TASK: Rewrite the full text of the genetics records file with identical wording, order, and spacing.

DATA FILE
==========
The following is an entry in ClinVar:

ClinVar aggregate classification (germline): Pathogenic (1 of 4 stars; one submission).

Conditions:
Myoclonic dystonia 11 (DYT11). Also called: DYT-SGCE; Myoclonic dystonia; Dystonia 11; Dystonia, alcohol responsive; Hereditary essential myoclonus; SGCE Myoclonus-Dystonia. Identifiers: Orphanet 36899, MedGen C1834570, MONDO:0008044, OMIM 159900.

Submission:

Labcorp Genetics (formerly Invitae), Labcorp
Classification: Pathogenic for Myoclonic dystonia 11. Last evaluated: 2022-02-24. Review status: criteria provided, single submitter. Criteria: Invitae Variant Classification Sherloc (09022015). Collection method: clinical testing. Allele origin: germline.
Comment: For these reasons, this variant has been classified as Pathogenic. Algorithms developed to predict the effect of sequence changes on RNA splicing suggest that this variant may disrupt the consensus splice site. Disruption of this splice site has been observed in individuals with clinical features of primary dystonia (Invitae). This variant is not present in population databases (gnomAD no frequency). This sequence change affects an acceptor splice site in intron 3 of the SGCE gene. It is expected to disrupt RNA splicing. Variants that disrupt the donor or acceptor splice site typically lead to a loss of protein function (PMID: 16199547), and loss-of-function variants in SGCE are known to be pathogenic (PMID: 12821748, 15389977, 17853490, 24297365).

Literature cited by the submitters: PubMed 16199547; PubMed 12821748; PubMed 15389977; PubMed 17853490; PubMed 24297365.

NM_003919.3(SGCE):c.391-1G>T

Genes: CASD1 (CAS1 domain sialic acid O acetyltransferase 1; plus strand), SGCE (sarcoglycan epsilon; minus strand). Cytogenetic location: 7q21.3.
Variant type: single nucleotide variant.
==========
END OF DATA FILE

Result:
The following is an entry in ClinVar:

ClinVar aggregate classification (germline): Pathogenic (1 of 4 stars; one submission).

Conditions:
Myoclonic dystonia 11 (DYT11). Also called: DYT-SGCE; Myoclonic dystonia; Dystonia 11; Dystonia, alcohol responsive; Hereditary essential myoclonus; SGCE Myoclonus-Dystonia. Identifiers: Orphanet 36899, MedGen C1834570, MONDO:0008044, OMIM 159900.

Submission:

Labcorp Genetics (formerly Invitae), Labcorp
Classification: Pathogenic for Myoclonic dystonia 11. Last evaluated: 2022-02-24. Review status: criteria provided, single submitter. Criteria: Invitae Variant Classification Sherloc (09022015). Collection method: clinical testing. Allele origin: germline.
Comment: For these reasons, this variant has been classified as Pathogenic. Algorithms developed to predict the effect of sequence changes on RNA splicing suggest that this variant may disrupt the consensus splice site. Disruption of this splice site has been observed in individuals with clinical features of primary dystonia (Invitae). This variant is not present in population databases (gnomAD no frequency). This sequence change affects an acceptor splice site in intron 3 of the SGCE gene. It is expected to disrupt RNA splicing. Variants that disrupt the donor or acceptor splice site typically lead to a loss of protein function (PMID: 16199547), and loss-of-function variants in SGCE are known to be pathogenic (PMID: 12821748, 15389977, 17853490, 24297365).

Literature cited by the submitters: PubMed 16199547; PubMed 12821748; PubMed 15389977; PubMed 17853490; PubMed 24297365.

NM_003919.3(SGCE):c.391-1G>T

Genes: CASD1 (CAS1 domain sialic acid O acetyltransferase 1; plus strand), SGCE (sarcoglycan epsilon; minus strand). Cytogenetic location: 7q21.3.
Variant type: single nucleotide variant.